Saturday, October 13, 2018


Something kind of wonderful happened on the flight over from Toronto to Vancouver. I've been a wheelchair user for a little over 12 years. While I didn't lose as much as I feared I'd lose, I did gain more than I expected. They never talk to you about that part. I feared I'd lose my ability to fly and to lecture and to make my away about the world. I haven't. I've learned to adapt, do things differently and deal with worries specific to disabled people.

One of the things in the loss column was sitting by the window. I had always preferred a window seat to an aisle seat but my disability forbade it. I simply didn't have the ability to make my way down between the rows of seats and get into that seat. Couldn't do it. So, I adapted, I sat on the aisle. I was good with it, but even all this time later, it was in the loss column.

Yestereday we ended up in the bulkhead seats. This was an accident, we never buy these seats because they are made narrow by having no arms that lift up. There is plenty of room to walk in front of the seats because there isn't a row right in front. We were about to speak to someone when I said to Joe, I'm going to try it. I sat down in the window seat. It was tight, tighter than what could ever be called comfort. But that's all it was. Tight. I did a few exercises with my feet to see if circulation was cut off, didn't seem to be. Joe took his seat.

I remember a time when I simply could not have fit, where it would not have been tight, it would have been impossible.


I was sitting by the window after all these years.

After a half hour of sitting in the seat my body settled in distributing itself into available space. It got more comfortable.

So, I watched us take off. I took bad pictures out of the window. I watched us land.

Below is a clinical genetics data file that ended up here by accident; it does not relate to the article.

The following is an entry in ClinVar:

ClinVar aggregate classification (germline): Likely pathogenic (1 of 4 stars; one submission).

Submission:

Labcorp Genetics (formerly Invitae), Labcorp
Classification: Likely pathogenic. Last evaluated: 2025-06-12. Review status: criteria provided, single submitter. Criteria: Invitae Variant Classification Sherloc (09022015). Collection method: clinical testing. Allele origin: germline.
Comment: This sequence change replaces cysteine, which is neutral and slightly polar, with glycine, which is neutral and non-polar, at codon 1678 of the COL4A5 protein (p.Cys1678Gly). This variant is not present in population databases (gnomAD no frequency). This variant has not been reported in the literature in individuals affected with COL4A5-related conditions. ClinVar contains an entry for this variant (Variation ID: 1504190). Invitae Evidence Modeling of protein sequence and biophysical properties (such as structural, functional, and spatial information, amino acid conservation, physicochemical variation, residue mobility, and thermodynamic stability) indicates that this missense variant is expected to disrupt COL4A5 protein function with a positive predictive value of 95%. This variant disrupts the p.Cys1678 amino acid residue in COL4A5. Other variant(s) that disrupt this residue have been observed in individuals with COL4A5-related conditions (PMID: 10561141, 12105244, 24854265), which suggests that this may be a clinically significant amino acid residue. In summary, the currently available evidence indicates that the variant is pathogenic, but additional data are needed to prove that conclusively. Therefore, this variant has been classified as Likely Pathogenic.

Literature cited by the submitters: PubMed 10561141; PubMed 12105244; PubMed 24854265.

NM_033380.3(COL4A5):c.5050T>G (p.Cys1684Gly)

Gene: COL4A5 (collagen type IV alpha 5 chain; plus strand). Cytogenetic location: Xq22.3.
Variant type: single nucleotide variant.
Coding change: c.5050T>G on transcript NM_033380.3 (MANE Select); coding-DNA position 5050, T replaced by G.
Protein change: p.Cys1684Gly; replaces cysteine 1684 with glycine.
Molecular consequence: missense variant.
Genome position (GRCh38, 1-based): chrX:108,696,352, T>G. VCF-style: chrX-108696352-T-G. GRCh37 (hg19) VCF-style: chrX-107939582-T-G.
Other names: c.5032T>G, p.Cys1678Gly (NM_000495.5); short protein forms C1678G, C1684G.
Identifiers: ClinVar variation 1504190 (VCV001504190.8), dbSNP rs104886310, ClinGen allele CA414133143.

For now, sitting in the window is still in the loss column but it's also in the maybe one day column. A small but might shift.


ABEhrhardt said...

Small things matter. At the end of dinners here, most people can get up and walk away. I have to sit and wait until my walker is brought from wherever the staff has parked them.

I notice. The other diners don't often wait. I make it my job to sit and wait if someone else's walker hasn't arrived yet. But it reminds me I can't just walk when I want to.

Husband goes down, checks out a bike, goes for a ride, returns the bike - no big deal. I have to either push the adult trike uphill very shakily to get out of the parking garage, or wrestle it, also unstably, into an elevator barely big enough for it and me, and out through a series of doors which require unlocking with a key card. It discourages me from even trying some days.

I'm thinking I may have to take up the matter of inaccessibility in a facility for older adults to live the rest of their lives. But it takes so much energy!

So glad you got your window seat, but I can't understand why the arms don't raise just because they are bulkhead seats.

clairesmum said...

Good for you! Hope this trip goes well.

Andrea Shettle, MSW said...

If you ever find yourself on a plane small enough to have only three seats per row, then a third of the seats on those planes are simultaneously both a window seat and an aisle seat! So there is that possibility to maybe experience some day also!